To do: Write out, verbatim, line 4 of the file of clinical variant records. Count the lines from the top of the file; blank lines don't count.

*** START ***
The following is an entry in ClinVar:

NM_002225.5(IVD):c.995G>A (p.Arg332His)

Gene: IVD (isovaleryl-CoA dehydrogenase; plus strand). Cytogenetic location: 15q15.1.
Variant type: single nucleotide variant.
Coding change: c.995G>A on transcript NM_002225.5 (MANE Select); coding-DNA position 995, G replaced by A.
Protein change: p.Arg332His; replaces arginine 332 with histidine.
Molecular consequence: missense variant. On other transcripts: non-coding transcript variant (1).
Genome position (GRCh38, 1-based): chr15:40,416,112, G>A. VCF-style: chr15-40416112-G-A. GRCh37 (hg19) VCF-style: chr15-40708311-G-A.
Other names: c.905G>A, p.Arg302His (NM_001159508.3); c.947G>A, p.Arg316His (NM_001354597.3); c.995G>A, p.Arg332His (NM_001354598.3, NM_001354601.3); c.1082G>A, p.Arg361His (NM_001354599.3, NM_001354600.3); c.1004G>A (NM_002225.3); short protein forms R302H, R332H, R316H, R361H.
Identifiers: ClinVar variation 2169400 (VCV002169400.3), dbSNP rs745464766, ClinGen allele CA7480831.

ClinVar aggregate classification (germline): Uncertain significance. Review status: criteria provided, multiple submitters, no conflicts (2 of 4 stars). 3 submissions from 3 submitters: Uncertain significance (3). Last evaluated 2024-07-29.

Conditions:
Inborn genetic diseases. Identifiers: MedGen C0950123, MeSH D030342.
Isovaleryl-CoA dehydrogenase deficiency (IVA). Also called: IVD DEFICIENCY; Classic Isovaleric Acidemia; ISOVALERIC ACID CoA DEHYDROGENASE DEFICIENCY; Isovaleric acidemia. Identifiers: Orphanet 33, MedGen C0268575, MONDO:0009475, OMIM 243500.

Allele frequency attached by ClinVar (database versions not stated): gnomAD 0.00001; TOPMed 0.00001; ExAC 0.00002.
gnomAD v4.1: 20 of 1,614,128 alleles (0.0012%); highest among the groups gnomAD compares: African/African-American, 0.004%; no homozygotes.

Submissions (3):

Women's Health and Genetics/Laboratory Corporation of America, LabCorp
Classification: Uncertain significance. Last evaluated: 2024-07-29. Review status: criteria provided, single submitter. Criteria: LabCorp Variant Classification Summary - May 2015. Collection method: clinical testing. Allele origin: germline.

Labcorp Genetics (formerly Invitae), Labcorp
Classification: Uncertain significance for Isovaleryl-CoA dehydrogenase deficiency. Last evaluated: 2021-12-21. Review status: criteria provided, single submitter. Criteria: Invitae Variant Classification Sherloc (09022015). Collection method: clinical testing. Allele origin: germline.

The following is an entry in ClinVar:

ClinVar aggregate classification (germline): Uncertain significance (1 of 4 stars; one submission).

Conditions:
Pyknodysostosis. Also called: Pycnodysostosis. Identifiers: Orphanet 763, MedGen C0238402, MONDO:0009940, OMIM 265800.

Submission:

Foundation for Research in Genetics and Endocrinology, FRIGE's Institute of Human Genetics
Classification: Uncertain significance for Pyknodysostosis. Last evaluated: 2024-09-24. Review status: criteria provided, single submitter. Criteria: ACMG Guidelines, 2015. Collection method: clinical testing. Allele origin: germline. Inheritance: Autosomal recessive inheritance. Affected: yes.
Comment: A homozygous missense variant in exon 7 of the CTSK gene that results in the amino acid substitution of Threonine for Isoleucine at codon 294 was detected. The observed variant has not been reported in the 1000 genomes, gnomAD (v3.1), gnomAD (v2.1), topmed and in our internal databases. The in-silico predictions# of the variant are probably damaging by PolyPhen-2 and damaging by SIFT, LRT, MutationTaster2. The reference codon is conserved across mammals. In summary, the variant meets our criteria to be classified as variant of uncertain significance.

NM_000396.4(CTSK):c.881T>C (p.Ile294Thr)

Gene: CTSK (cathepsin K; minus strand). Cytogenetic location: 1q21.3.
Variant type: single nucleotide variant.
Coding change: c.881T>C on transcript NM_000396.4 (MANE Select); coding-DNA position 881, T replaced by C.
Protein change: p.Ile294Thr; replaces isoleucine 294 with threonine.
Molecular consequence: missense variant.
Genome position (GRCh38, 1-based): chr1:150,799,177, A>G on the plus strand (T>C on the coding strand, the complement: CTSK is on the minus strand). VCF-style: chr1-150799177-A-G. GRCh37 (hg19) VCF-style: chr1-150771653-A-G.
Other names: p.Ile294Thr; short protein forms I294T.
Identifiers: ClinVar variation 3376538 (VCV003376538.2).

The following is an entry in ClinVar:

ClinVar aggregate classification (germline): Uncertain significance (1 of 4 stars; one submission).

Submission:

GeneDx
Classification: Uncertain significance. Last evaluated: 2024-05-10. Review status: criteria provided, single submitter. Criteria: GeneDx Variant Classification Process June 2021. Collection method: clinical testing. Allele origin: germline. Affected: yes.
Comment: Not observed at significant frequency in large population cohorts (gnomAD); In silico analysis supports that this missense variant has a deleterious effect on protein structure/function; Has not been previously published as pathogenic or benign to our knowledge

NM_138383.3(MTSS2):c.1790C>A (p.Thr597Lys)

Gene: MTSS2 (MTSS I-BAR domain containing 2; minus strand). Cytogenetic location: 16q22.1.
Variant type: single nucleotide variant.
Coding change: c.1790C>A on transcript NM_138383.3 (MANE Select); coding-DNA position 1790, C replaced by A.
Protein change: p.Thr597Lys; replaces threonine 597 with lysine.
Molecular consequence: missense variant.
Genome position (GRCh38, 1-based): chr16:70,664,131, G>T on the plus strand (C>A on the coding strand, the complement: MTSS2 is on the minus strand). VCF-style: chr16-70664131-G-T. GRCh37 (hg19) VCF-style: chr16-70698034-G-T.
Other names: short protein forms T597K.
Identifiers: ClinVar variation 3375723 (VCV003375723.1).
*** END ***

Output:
Variant type: single nucleotide variant.